John Naisbitt, once said-“We are drowning in information but starved for knowledge.”
And in this world with ever-flowing ebb of technologies this is exactly the case.
In the age of Facbook, Twitter, Iphones and others technologies there is a constant call to swim in a digital sea. We immerse ourselves in writing Facebook statuses, Snapchatting our buddies and a constant banter of other digital interactions with the help of technology. However, as the world continues to embrace the digital age, the question becomes: Do we ever truly come up for air? Or in other words: Is it truly possible for individuals of the digital era to unplug?
Well, yes and no.
Sure we can turn off our cell phones, shut down our laptops and take a walk in the sun for a while, but the issue is much deeper than that. This only addresses the surface layer of the problem: the physical aspect of interacting with technology.
While an individual may “unplug”, physically from technology, the fact remains that many of our minds cannot. In other words, fully unplugging is impossible because it is a mindset. One may even say it is a lifestyle. And this is a lifestyle that is reinforced both internally and externally.
THE INTERNAL FORCE
One major way that we see the manifestation of technology on our brain is through multitasking. Because of the multitude of items on the Internet, we have learned to skim and choose what is important. However these consequences beyond just our screen tops. Once we walk away from our digital devices, they manifest in our relationships with each other and more.
In a New York Times article entitled Growing Up Digitally: Wired for Distraction, it states “There is extensive evidence showing that our brains are exquisitely sensitive to external interference by both irrelevant distractions and multitasking. This “noise in the system” erodes our performance on a wide spectrum of cognitive activities, including the ability to recall details in our lives.” This inability to remember detail is also something that affects us even after we close down our Mac book Pro’s. It becomes a way of thinking. Even higher levels of ADHD lend a connection to our multitasking condition learned from spending our time digitally. Furthermorethere is even a language to refer to this digital existence. For example we “surf” the Internet, we “lol” at “Vines”, or even “rofl” if the vine is funny enough.
THE EXTERNAL FORCE
Another huge factor that inhibits many of us from fully unplugging is our society. Although there is no blatant rule, stating, “Thou shalt partake in technology” sprawled in gold, many of us would agree that this is silently understood. Part of being a part of “productive society” entails that we digest this digital culture. That we stay in on the latest digital trends. And that we conform to this standardized ways of operation. It’s expected that we all learn to use Word Processing, navigate the web, use a phone and the list goes on. Even for those of us that would like to have a less digitally heavy diet, we cannot. For instance jobs, schools and more require that we at some point or another utilize technology. There are emails that need checking, papers that need writing, and if these things are not done, we often receive consequences for it. Sometimes-serious consequences. For example, if you don’t answer your email, you just may miss out on that job opportunity. And God forbid you fill out a paper application for an employer, while the rest of your competition sends it in electronically. In many ways, doing things “offline” can cause you to lose out on the competition side of things. Therefore it may seem easier to conform, and do things in “the digital way”.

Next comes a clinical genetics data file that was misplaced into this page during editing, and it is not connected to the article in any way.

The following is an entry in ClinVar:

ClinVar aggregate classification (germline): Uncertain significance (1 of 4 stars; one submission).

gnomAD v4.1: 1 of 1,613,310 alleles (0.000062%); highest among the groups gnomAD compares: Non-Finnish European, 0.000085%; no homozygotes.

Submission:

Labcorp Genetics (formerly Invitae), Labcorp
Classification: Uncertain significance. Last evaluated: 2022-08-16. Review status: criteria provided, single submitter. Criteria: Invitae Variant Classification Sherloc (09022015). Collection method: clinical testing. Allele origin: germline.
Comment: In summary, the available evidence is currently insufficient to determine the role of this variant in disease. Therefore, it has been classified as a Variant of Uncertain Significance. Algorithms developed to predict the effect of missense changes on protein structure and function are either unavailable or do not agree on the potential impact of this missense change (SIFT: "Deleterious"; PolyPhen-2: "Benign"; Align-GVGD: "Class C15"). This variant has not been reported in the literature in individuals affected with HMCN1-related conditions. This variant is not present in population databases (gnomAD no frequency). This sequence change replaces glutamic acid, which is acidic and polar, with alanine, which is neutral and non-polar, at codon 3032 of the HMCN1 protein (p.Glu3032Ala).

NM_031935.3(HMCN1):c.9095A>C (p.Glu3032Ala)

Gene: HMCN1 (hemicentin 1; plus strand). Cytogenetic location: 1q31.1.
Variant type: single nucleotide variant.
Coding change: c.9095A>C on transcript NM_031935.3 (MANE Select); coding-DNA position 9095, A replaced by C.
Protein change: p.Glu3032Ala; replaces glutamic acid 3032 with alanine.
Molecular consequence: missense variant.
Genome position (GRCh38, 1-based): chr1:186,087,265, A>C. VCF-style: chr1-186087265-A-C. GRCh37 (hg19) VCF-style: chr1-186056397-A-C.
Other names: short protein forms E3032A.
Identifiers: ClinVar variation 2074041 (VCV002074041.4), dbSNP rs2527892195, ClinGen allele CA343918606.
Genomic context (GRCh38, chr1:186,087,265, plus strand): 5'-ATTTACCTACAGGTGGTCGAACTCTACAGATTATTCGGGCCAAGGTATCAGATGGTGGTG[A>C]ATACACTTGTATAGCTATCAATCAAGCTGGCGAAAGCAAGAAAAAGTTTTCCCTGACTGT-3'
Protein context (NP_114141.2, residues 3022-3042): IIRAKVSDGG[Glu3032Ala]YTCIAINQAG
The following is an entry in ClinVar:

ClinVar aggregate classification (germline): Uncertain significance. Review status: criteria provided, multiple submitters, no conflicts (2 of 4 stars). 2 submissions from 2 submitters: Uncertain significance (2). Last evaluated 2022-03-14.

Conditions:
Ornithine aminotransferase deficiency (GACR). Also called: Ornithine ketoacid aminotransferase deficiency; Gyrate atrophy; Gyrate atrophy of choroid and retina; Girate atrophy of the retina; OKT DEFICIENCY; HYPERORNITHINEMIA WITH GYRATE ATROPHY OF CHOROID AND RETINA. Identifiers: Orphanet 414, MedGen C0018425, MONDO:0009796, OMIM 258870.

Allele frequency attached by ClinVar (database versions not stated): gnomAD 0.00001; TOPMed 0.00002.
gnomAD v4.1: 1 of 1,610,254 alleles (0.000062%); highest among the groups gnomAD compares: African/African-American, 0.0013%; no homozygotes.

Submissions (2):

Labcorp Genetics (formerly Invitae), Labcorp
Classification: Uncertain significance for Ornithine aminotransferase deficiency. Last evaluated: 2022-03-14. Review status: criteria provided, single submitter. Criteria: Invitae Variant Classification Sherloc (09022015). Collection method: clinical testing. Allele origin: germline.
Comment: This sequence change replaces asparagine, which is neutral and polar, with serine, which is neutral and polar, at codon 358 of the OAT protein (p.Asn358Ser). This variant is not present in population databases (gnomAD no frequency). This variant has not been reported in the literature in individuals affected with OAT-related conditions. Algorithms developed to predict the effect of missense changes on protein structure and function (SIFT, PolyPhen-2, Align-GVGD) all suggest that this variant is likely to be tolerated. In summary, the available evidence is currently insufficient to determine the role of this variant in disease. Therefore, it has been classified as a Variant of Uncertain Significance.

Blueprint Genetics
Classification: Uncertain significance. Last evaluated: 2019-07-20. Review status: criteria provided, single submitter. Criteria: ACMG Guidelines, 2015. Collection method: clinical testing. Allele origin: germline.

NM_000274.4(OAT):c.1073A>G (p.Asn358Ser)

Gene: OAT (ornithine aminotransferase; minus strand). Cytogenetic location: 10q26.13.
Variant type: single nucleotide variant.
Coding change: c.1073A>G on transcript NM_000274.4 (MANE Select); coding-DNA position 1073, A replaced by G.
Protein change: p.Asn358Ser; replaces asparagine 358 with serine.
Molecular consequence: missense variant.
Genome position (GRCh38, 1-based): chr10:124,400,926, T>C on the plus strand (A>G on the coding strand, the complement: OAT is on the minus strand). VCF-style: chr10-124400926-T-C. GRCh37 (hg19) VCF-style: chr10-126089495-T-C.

Within the new digital sea, the “digital native” has become much more of a fish than a mammal. While we may find air (moments of being unplugged) within the bubbles of the water, our habitat essentially remains within the water (technology). So from this aspect it is very hard to unplug. But what is more upsetting is our inability to replug into the most sacred aspect of life: In an article by ALEX SOOJUNG-KIM PANG he explains the practice of catholic meditation stating: “Catholic monastics treat meditation as preparing the mind to receive God’s wisdom; the busy mind cannot hear the divine” Far too often have I identified with this “busy mind”- too busy to witness the divinity in all people. I personally found myself missing out on this experience, because I was too busy digitally inhabiting the web, or staring down at my cell phone, or even walking around with a pair of headphones. In a conversation I recently had with Rick McPick, Professor of Religion here at Greenville College, he said to me “The majority of life is about being present”-Present to the world, ourselves, and especially others. But it’s pretty hard to be present both digitally and off the web simultaneously. So I guess this boils down to, in what space do we decide to dwell and be present? In the digital sea, or the shore of the reality.